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Verhofstadt: progress has been made in the opening negotiations, but it is not enough     Brexit 

Verhofstadt: progress has been made in the opening negotiations, but it is not enough  

Some progress has been made in negotiations on the conditions for the unbundling of the United Kingdom, but there is a need for further progress on the rights of citizens, and in particular the Irish-Northern border control, “Guy Verhofstadt, European Parliament’s Brexit chief negotiator, warned on Wednesday.

Verhofstadt stressed that, despite progress, “significant problems are still to be resolved”, which essentially questions whether the leaders of the remaining twenty-seven Member States could approve the second round of negotiation, the concluding talks on future relations at their summit on 14-15 December.
One of the most important questions is to prevent different treatment of members of the same family, depending on whether they were born before or after the official British exit, he pointed out. He added that the island must also accept the jurisdiction of the European Court of Justice for EU citizens rejected by the British Government.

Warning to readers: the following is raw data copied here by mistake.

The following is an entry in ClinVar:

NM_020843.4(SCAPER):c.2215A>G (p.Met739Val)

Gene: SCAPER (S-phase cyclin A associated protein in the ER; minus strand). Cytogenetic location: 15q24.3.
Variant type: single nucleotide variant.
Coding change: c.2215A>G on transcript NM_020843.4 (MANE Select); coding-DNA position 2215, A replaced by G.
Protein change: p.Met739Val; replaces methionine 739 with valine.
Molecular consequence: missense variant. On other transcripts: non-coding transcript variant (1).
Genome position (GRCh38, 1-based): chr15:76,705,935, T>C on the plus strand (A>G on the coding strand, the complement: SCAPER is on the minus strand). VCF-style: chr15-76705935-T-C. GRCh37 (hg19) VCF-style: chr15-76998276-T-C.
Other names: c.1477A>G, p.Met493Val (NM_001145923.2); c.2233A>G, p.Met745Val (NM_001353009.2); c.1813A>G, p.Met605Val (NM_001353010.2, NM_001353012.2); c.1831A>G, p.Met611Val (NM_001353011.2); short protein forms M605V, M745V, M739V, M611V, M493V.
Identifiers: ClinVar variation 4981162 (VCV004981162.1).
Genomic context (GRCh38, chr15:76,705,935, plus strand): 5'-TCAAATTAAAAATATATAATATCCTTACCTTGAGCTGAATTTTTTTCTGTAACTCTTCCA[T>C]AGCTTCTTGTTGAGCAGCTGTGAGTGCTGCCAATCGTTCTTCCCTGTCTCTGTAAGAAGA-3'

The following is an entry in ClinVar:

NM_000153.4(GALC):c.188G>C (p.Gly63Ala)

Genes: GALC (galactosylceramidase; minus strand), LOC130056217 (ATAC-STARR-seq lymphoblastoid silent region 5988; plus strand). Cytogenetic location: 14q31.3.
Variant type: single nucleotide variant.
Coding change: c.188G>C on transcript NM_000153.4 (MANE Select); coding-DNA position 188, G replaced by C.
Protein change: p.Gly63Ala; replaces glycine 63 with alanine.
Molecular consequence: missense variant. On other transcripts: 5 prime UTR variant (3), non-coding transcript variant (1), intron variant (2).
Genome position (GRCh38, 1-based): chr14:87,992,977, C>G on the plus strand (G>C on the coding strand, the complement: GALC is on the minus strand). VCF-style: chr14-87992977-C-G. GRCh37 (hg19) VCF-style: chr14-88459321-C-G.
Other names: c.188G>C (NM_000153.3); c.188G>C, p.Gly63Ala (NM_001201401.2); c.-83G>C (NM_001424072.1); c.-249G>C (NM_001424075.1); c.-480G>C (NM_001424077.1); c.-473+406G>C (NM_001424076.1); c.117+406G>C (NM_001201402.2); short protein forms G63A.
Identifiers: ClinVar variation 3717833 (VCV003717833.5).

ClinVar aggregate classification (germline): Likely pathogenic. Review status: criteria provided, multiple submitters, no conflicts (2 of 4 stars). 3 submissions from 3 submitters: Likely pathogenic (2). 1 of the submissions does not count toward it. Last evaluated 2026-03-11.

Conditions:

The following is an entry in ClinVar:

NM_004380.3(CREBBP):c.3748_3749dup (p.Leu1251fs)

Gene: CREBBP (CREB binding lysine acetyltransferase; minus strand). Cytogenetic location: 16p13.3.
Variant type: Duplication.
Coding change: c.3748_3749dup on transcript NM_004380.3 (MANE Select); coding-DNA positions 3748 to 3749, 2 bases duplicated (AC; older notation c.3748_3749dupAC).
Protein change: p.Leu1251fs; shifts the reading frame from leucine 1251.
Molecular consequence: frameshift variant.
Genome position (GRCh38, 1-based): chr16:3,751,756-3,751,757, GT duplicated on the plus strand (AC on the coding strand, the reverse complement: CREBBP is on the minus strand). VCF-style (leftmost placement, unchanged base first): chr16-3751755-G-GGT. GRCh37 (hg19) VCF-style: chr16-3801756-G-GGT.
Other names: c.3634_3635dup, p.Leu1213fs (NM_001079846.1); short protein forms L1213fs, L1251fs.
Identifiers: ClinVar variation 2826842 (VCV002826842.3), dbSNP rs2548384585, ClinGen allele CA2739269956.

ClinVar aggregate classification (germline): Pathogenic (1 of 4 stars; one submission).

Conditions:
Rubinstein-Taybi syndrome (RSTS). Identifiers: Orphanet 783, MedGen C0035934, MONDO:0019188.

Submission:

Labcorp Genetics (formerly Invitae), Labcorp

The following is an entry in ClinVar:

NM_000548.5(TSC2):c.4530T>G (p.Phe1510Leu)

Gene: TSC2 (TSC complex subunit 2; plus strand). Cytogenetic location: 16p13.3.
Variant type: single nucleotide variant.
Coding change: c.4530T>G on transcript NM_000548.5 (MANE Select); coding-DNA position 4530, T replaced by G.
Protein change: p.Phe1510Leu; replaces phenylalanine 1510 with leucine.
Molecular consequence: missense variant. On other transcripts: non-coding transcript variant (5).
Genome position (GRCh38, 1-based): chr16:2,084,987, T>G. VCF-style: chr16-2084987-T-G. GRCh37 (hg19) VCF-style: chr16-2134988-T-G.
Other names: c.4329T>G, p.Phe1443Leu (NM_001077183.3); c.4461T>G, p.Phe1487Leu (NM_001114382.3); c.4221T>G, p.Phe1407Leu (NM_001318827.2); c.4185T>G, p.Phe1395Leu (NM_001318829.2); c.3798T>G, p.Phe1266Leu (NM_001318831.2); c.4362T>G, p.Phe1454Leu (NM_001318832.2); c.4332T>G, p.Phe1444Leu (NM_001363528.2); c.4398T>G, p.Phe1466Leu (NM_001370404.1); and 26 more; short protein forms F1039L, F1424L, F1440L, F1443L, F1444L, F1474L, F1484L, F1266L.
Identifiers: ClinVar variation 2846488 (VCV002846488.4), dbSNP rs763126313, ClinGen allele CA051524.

The former Belgian prime minister also stressed that London should guarantee that it will not restore the “hard borders” between Northern Ireland and the Republic of Ireland and that it must abide by the 1998 Grand-Pact agreement.
The eventual exit agreement between the United Kingdom and the European Union should also be approved by the European Parliament.
Verhofstadt published shortly afterwards his little appreciative assessment of Irish Irish Commissioner Phil Hogan’s statement “very close” to the UK’s financial obligations towards the EU.
Also on Wednesday, Michel Barnier, the chief negotiator of the European Commission, denied press reports that the two sides agreed on payment obligations, but he hoped it would be available next week.
“We read a lot about this in the press today … but there is still much to do, but negotiations have not yet been concluded on this issue,” he said.
On Monday, Jean-Claude Juncker, President of the European Commission, hosts Theresa May, the British Prime Minister, in Brussels on Monday to examine where the process is going.

Source: MTI / Picture: /

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